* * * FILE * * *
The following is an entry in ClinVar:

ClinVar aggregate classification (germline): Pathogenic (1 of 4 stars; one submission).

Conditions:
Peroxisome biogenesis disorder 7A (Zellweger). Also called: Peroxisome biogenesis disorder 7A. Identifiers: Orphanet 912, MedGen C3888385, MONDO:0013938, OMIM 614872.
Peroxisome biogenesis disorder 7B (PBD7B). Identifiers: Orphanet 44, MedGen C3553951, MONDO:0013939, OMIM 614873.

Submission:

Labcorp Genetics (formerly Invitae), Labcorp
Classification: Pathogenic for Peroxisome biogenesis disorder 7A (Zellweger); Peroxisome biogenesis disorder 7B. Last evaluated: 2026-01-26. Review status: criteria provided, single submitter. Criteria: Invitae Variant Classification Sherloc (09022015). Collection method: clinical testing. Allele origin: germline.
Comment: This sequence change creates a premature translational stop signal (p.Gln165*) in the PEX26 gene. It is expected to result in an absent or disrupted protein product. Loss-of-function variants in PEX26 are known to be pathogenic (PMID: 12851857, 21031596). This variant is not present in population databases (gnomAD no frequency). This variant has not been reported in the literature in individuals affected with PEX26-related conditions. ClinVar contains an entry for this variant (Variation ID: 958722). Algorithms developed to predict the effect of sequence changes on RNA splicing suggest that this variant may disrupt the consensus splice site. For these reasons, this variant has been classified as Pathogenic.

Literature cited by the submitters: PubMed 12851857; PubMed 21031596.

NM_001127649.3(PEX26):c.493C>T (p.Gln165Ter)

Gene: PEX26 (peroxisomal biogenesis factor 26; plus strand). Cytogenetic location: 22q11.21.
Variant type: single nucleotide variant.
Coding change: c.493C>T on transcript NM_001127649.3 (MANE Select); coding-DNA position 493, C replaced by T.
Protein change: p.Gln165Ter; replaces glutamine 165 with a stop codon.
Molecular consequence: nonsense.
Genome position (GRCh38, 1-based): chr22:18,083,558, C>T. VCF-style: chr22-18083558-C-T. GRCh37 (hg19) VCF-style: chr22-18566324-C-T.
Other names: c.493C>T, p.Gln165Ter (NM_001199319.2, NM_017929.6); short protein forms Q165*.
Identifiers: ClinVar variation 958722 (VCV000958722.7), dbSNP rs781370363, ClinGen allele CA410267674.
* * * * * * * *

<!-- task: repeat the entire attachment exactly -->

The following is an entry in ClinVar:

ClinVar aggregate classification (germline): Pathogenic (1 of 4 stars; one submission).

Conditions:
Peroxisome biogenesis disorder 7A (Zellweger). Also called: Peroxisome biogenesis disorder 7A. Identifiers: Orphanet 912, MedGen C3888385, MONDO:0013938, OMIM 614872.
Peroxisome biogenesis disorder 7B (PBD7B). Identifiers: Orphanet 44, MedGen C3553951, MONDO:0013939, OMIM 614873.

Submission:

Labcorp Genetics (formerly Invitae), Labcorp
Classification: Pathogenic for Peroxisome biogenesis disorder 7A (Zellweger); Peroxisome biogenesis disorder 7B. Last evaluated: 2026-01-26. Review status: criteria provided, single submitter. Criteria: Invitae Variant Classification Sherloc (09022015). Collection method: clinical testing. Allele origin: germline.
Comment: This sequence change creates a premature translational stop signal (p.Gln165*) in the PEX26 gene. It is expected to result in an absent or disrupted protein product. Loss-of-function variants in PEX26 are known to be pathogenic (PMID: 12851857, 21031596). This variant is not present in population databases (gnomAD no frequency). This variant has not been reported in the literature in individuals affected with PEX26-related conditions. ClinVar contains an entry for this variant (Variation ID: 958722). Algorithms developed to predict the effect of sequence changes on RNA splicing suggest that this variant may disrupt the consensus splice site. For these reasons, this variant has been classified as Pathogenic.

Literature cited by the submitters: PubMed 12851857; PubMed 21031596.

NM_001127649.3(PEX26):c.493C>T (p.Gln165Ter)

Gene: PEX26 (peroxisomal biogenesis factor 26; plus strand). Cytogenetic location: 22q11.21.
Variant type: single nucleotide variant.
Coding change: c.493C>T on transcript NM_001127649.3 (MANE Select); coding-DNA position 493, C replaced by T.
Protein change: p.Gln165Ter; replaces glutamine 165 with a stop codon.
Molecular consequence: nonsense.
Genome position (GRCh38, 1-based): chr22:18,083,558, C>T. VCF-style: chr22-18083558-C-T. GRCh37 (hg19) VCF-style: chr22-18566324-C-T.
Other names: c.493C>T, p.Gln165Ter (NM_001199319.2, NM_017929.6); short protein forms Q165*.
Identifiers: ClinVar variation 958722 (VCV000958722.7), dbSNP rs781370363, ClinGen allele CA410267674.